Urinary tract infections

GP consultations for cystitis

  • Be seen by an experienced female doctor
  • Get a proper diagnosis & the best possible treatment
  • Early-morning & same-day appointments available
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Urinary tract infections (UTI or cystitis) begin in the urethra, the tube which carries urine out of the body, located above the vagina & below the clitoris. They are much more common in women than in men. UTIs are incredibly common & usually nothing to worry about, but can cause intense pain & discomfort. It is important to get them treated, as they can spread & become serious if they do not clear up.

If you have bladder symptoms, it is likely that the doctor will ask you to do a urine sample, so that they can check for the presence of bacteria or blood in the urine. They will also examine you & discuss your symptoms with you in order to diagnose your condition. Once you have a diagnosis, the GP will discuss treatment options with you. If you need a prescription, this will be included in the cost of your consultation.

Symptoms

Even though most UTIs are not serious, the symptoms can feel quite severe. The most common symptoms of a urinary tract infection include:
Pain with urination (a burning, searing, or sharp pain)
Constant pain or burning sensation in the urethra
Increased urinary frequency & urgency (needing to go very suddenly)
Lower abdominal pain
Recurrent UTI (having repeated instances of UTI symptoms)
Fever

It is important that you see a doctor if you have these symptoms, particularly if they are accompanied by a fever (body temperature of higher than 37 degrees Celsius), if you are pregnant, or diabetic. It is rare to have complications from a UTI, but they do need to be treated in order to prevent the infection from spreading to the kidneys or into the blood.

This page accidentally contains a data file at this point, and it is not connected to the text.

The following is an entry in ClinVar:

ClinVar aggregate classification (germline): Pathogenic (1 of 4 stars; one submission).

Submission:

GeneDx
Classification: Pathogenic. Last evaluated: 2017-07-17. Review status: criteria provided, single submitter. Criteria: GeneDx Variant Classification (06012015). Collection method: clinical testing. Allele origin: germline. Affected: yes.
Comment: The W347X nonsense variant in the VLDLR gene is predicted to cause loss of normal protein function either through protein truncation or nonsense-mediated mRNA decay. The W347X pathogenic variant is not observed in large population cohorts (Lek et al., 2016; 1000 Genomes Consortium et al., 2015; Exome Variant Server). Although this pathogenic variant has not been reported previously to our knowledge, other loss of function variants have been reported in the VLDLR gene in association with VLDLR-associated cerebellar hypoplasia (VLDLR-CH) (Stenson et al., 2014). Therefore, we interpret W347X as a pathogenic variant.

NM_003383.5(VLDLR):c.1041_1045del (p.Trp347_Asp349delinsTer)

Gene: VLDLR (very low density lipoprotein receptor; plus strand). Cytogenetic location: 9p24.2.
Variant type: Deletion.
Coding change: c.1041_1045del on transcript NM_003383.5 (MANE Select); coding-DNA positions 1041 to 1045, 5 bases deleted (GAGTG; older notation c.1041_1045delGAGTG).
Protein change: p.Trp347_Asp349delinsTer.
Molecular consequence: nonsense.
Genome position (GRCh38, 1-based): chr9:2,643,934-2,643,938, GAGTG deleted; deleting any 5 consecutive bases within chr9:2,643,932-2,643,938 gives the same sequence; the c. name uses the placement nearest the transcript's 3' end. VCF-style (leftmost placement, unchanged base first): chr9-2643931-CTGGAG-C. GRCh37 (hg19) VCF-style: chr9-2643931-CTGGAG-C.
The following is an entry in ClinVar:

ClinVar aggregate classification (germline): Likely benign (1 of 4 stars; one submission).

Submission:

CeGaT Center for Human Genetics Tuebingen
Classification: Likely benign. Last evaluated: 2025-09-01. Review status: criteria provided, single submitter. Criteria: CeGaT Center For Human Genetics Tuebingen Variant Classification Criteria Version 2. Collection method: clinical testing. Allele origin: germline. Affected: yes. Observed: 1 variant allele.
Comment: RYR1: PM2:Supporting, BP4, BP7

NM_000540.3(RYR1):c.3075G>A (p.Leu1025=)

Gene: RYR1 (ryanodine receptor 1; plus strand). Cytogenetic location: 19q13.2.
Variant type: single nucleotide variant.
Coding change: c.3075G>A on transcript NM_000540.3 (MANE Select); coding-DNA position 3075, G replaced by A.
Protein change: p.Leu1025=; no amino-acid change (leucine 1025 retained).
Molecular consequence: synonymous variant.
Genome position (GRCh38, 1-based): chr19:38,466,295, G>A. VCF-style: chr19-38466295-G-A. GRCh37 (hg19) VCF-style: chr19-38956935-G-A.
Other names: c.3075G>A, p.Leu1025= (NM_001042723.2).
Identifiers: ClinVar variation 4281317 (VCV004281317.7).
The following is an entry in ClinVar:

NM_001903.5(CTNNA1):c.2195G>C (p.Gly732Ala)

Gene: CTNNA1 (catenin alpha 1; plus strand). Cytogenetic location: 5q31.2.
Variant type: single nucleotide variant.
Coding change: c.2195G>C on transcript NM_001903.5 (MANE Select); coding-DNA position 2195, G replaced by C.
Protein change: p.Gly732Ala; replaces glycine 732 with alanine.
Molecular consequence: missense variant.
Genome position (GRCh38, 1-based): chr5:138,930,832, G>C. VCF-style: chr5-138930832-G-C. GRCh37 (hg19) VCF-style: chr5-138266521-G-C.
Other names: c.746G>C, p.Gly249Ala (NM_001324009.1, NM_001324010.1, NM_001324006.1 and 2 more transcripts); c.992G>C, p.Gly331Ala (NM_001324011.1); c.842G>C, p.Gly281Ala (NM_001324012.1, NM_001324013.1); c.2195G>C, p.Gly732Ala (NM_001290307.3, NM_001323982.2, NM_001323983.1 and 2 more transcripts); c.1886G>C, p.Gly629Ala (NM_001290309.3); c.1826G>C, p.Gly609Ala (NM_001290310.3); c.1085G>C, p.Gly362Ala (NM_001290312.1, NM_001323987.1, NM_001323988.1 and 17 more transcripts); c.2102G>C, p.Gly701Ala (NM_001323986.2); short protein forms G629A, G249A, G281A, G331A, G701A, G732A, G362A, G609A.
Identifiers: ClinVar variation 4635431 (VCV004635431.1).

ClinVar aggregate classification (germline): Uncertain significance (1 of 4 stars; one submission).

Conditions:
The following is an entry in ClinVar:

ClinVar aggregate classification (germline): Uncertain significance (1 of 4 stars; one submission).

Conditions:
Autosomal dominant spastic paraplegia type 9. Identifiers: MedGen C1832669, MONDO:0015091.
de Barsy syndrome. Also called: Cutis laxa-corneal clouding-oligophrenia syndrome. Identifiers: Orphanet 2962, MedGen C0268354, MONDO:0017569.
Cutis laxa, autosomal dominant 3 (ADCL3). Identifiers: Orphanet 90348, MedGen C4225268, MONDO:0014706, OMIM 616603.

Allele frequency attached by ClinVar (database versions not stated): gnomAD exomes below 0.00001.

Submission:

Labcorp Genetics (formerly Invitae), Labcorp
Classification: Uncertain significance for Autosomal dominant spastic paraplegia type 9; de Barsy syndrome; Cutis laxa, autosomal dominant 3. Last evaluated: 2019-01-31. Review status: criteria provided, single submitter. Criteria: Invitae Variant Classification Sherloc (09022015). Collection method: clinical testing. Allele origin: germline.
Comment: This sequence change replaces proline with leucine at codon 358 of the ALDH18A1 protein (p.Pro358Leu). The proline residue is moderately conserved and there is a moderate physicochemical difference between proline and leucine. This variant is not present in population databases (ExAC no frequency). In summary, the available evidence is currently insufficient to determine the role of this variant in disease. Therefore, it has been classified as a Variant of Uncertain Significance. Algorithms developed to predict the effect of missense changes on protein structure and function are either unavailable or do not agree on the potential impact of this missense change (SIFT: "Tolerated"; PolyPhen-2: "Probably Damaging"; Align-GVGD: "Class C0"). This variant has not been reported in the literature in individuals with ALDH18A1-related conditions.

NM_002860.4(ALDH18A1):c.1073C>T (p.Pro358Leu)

There are a number of causes for UTI, but bacterial infection is the most common one. The urethra can become infected with bacteria during sexual intercourse. If bacteria from the anus comes into contact with the urethra, it can create an infection (most commonly from not wiping from the front to the back after going to the toilet). Sometimes you may have the symptoms of a UTI that are in fact caused by irritation to the bladder from something you are eating or drinking, or from dehydration.

In around 20-30% of cases of women presenting with a UTI, there will be a further infection after the initial one is treated. For those who have chronic bladder symptoms, they may have a condition called Interstitial Cystitis, in which the bladder contains small ulcers & haemorrhages which lead to recurring symptoms.

Most UTIs are treated with antibiotics, especially if they have gone on for more than a few days. Some cases of cystitis will clear up on their own. If you are having UTI symptoms, please make an appointment to see the GP who can help you find out the cause & get you treated.

Types of

UTI (urinary tract infection)
Cystitis
Interstitial cystitis
Chronic UTI
Recurring UTI